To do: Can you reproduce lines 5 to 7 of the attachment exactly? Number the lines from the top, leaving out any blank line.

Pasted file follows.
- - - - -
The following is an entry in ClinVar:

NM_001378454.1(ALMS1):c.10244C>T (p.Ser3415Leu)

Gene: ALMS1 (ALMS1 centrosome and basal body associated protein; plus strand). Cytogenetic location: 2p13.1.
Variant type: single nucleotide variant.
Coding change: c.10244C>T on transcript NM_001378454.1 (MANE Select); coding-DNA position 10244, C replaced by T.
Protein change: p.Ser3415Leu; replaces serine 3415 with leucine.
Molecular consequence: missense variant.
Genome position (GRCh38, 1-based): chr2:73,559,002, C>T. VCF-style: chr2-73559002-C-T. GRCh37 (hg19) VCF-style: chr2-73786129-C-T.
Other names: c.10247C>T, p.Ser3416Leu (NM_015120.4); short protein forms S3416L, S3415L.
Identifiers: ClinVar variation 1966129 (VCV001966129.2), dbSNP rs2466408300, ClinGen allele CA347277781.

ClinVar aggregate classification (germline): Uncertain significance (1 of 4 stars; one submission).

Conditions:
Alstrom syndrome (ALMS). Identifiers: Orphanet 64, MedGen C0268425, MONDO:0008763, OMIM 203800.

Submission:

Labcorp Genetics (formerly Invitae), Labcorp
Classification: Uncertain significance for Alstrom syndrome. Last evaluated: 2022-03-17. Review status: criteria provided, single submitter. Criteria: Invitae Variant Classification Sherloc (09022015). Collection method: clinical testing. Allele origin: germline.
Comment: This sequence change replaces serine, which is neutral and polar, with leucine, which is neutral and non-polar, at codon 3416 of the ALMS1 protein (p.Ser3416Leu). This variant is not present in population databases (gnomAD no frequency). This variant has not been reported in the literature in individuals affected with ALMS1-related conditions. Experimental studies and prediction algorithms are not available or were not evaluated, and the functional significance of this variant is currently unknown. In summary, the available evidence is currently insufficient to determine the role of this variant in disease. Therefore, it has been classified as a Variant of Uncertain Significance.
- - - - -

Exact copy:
Coding change: c.10244C>T on transcript NM_001378454.1 (MANE Select); coding-DNA position 10244, C replaced by T.
Protein change: p.Ser3415Leu; replaces serine 3415 with leucine.
Molecular consequence: missense variant.